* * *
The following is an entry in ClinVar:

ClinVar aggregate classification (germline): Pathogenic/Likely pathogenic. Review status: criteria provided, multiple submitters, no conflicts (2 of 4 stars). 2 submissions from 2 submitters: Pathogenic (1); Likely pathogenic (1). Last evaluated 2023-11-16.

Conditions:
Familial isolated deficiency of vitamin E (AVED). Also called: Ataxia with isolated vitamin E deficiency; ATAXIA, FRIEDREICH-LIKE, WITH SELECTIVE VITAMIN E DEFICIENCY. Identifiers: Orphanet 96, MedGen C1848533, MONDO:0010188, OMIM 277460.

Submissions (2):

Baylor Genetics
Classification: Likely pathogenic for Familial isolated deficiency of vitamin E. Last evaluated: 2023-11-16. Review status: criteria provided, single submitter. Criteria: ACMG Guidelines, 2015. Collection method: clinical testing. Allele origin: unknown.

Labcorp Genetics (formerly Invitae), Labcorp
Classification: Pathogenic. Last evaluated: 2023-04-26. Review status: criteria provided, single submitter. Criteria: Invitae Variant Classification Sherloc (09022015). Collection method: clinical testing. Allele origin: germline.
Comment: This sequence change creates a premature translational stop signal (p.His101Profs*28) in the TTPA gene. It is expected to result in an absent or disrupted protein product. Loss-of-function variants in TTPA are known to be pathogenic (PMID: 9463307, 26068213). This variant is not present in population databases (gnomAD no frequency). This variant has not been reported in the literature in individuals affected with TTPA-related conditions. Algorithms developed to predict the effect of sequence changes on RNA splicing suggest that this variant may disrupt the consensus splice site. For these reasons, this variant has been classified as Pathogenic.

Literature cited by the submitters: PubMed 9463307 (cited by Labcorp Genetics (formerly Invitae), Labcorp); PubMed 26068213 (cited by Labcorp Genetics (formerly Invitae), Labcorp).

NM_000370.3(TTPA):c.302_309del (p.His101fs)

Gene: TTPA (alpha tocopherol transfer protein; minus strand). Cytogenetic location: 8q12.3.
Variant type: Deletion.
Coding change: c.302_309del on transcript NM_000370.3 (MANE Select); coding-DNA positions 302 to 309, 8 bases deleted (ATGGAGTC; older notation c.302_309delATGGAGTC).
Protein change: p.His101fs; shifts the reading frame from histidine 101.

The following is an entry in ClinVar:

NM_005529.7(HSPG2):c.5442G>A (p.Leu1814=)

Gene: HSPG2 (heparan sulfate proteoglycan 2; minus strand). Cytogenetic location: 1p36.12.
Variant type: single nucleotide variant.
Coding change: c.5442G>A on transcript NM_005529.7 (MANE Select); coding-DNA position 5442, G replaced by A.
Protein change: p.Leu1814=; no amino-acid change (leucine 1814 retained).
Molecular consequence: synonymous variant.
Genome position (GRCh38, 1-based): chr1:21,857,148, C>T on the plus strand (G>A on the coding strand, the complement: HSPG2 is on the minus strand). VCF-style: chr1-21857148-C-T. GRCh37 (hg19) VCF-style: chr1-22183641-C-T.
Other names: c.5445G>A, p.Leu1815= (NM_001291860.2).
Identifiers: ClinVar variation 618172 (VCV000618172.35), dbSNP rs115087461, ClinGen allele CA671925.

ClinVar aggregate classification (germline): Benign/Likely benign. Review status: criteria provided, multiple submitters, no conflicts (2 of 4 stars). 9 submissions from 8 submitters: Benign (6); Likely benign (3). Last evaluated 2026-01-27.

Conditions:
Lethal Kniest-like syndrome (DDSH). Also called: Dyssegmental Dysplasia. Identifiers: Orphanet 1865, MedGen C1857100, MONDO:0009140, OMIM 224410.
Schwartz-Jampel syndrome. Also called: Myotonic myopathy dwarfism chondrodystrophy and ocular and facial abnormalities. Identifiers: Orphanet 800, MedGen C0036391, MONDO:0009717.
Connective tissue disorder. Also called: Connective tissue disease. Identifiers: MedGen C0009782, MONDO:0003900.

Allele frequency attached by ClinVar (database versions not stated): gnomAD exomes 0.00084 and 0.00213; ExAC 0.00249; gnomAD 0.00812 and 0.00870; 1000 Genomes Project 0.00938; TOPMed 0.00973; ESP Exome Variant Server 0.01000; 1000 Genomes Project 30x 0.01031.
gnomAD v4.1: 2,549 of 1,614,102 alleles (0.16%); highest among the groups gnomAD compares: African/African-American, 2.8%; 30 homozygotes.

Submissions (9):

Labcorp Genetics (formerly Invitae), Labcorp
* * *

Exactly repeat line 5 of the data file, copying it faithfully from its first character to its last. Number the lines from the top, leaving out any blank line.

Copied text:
Submissions (2):